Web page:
How to Simplify a Child’s Shot Put or Discus Stance
Kids are traditionally taught a side-on starting position for a standing shot put or discus throw. They are told to place their feet parallel and point their toes 90 degrees away from the throwing direction. Their lead foot is as near to the front of the circle as possible. In the shot put, this foot is often slammed right up against the stop board and locked into place.
There are two main problems with this stance:
1. Restriction of Movement
We should throw using head to toe. A side-on starting position can restrict a beginner’s movement. The stance makes it very difficult for them to pivot to the front:
- In the shot put, the foot will be stuck against the stop board and locked into place.
- In the discus, the foot is so close to the front of the circle that the child is fearful of moving it and causing a foot foul.
In both cases, a beginner will likely attempt to throw while remaining side-on. This can be awkward and restrictive. You will often see an “across-the-body” arm action lacking any contribution from the legs.
A misdirected throw may also occur, with the shot or discus being released too early. The implement will commonly follow the direction of the feet and hips.
2. Complexity of Movement
Regardless of how close to the edge of the circle a young athlete is, a side-on starting stance also complicates a beginner’s throwing action.
Ideally, a young athlete will finish their throw with their eyes, chest, hips, and feet pointing in the throwing direction. When they start side-on, it can be complicated to get to a front-on position. Not only will it present coordination and balance challenges, but the child’s working memory has a limited capacity. This will restrict the number of things the child can focus on at any one time. The early stages of shot put or discus development involve learning to control an unfamiliar, heavy implement. Besides this, shot put requires a specific shot placement and arm action to stay within the rules. The discus needs a certain grip and release to be effective. Adding rotation into this mix is all too much for the young beginner.
There is a way that we can reduce the strain on working memory and effectively teach some important positions.
Let’s take one step back.
The Alternative: A Forward-Facing Stance
We want kids to deliver a shot or discus with the feet, hips, torso, and eyes to the front. I suggest starting them in this position.
Initially take the rotation out so they can concentrate on learning a legal shot putting arm action, or developing an effective discus release.
With the feet in this position, the belly button and non-throwing hand will be pointing straight down the middle of the landing sector. For shot put, the elbow of the throwing arm will be up and pointing out to the side. Some kids will naturally make a slight turn of their torso away from the throwing direction before commencing the putting action. This is fine as long as the shot stays near the neck and jaw.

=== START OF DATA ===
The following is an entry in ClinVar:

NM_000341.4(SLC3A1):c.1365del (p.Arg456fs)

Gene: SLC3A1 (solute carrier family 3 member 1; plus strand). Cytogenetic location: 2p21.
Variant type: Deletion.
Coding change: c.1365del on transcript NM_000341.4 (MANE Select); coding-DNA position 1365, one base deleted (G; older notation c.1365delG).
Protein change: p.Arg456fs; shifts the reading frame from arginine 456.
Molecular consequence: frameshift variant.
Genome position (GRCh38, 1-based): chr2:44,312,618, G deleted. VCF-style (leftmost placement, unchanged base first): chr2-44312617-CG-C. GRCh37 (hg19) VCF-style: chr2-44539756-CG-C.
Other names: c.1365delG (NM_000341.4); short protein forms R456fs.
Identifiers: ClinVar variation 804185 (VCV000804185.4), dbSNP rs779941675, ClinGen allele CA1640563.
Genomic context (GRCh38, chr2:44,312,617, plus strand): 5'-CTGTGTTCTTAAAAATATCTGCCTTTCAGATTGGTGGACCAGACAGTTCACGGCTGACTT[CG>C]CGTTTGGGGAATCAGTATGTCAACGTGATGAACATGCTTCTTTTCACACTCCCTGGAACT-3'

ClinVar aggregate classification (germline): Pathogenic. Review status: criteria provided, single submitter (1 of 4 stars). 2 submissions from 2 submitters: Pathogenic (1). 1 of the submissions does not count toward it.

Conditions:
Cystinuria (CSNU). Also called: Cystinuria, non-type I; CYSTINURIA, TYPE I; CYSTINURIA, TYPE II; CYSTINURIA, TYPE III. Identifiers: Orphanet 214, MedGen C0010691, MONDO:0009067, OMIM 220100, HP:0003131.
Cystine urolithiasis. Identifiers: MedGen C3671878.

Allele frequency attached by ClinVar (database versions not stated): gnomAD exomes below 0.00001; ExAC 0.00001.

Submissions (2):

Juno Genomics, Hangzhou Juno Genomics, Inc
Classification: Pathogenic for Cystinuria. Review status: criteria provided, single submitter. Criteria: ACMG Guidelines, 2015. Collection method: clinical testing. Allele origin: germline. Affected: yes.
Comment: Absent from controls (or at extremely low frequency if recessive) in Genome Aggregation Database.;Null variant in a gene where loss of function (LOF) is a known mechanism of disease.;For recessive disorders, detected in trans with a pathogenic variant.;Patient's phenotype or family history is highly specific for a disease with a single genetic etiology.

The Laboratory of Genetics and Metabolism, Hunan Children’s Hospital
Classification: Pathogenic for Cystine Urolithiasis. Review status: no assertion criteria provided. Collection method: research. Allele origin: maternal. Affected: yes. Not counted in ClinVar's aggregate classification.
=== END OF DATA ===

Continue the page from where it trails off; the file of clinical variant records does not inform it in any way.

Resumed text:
The Benefits of Starting Forward-Facing
- The young athlete is automatically put into an effective finishing stance without having to think about how to get there.
- The feet are not locked 90 degrees from the throwing direction.
- The delivery will be achieved from a more balanced, stable position.
- In the shot put, the focus can now be on the grip and arm action.
- In the discus, the child’s attention can be on the discus grip and release.*
* With beginners, I encourage an underarm delivery. This is where the discus is held vertically, swung past the hip in a vertical plane, and spun over the index finger out of the front of the hand.
Progression From The Forward-Facing Stance
Once a child is comfortable with this forward-facing starting position and can control the implement, they can progress. I suggest that this is best done by gradually turning their preliminary stance further away from the throwing direction. By this stage, the kids will already be familiar with the implement grip and release, and the front-on finishing position. They can now be incrementally taught how to rotate to impart more momentum to the implement. In the discus, this will also involve graduating the kids from an underarm discus toss to a side-arm slinging action. Do this by encouraging the kids to gradually lift their throwing arm higher and closer to the horizontal plane.
Ultimately, we want a young athlete to throw using as much of their body as possible. Part of this will require them to begin turned away from the throwing direction and rotate into their delivery. But we don’t need to start beginners there. I suggest going one step further back from the traditional side-on starting stance and begin with their feet, hips, belly button, chest, and eyes facing forward.
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Darren Wensor is a sports development professional, coach educator, specialist coach of young athletes, and founder of the blog coachingyoungathletes.com. Learn more about him here and connect with him on Twitter, Facebook, Linkedin, or via email. Check out Coaching Young Athletes on YouTube, the Coaching Young Athletes podcast, and the Coaching Young Athletes E-Book Series.